“Much American violence has related not only to the structure of community, but to the substance of the American experience,” historian Richard Maxwell Brown wrote in the book. “Group hostility has often escalated to the level of violence in white-Indian wars, white-black confrontations, ethnic rivalries, religious vendettas, agrarian uprisings, and the struggles of laborers against industrialists.”
Brown, perhaps agreeing with Ture, described violence as a tool to restore the attackers’ notion of social order. Brown noted: “Established groups have been quick to resort to violence in defense of the status quo they dominate.”
Strain of Violence raises the question Is violence as American as apple pie? Kidada Williams, a Wayne State University historian who studies violence, would say yes.
The trend toward vigilante violence that runs through the insurrection, back to 2017 events of Charlottesville, the massacres at Tree of Life in Pittsburgh and Emanuel A.M.E. Church in Charleston, back to the neighbors who harassed and attacked Black students through the ’60s and ’70s, back to the mobs over centuries who terrorized racial and ethnic minorities in cities, can be traced back to the founding of the country.
“Some scholars have argued that slavery and settler colonialism are the down payment of the Revolution; they’re the down payment on American success,” said Williams in an interview with The Inquirer Thursday. “If you’re able to achieve significant success using violence, why would you use any other tactics?”
Williams, who is writing a book on Black families who were attacked by the Ku Klux Klan amid Reconstruction, said the insurrection reminded her of the Civil War: The rebels were upset over election results, white progressives responded as a matter of preserving the country. The level of surprise this week at the attack at the Capitol, she said, reflects a deep belief in American exceptionalism that sidesteps our history of violence to focus on victories. America, she explained, erases its body count.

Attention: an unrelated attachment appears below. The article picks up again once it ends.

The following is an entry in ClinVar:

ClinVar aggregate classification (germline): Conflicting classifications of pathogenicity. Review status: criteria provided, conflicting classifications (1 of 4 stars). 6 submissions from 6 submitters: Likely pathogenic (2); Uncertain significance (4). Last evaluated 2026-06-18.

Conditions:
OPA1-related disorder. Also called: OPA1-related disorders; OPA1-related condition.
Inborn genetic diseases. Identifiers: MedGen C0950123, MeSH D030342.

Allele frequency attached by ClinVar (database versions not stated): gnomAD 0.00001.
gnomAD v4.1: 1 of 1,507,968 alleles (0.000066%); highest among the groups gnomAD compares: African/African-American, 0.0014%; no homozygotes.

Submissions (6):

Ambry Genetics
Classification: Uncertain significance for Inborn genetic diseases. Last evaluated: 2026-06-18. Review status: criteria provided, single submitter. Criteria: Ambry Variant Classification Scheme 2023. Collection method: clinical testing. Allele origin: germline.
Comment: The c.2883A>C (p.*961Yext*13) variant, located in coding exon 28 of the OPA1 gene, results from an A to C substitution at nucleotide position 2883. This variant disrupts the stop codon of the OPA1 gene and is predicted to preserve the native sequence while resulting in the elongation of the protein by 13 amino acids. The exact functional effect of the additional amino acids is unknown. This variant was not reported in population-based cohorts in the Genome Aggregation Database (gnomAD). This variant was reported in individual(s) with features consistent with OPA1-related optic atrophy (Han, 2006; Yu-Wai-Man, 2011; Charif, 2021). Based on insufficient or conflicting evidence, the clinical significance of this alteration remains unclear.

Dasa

In his 1975 book, Brown called the U.S. a nation “conceived and born in violence.” The Revolutionary War provided “a grand model,” what would follow, including, Brown explained, an inclination toward violence for “any cause — law and order, for example — deemed good and proper.” Americans would turn to unsanctioned forms of violence when they sensed “a grave menace to social stability” in cities and on the frontier. And moreover, communities welcomed violence at the hands of police to achieve those same ends.
People of color and the social movements they’ve created, Williams added, do not have access to this American tradition as white people do, because they do not have the benefit of being perceived as nonthreatening. The American experiment, she said, recasts violence from white residents and from the state, as something other than violence, as something justified.
The double standard leads to more Black and brown people dying, but also, a lack of recognition for the threat of domestic terror, she explained.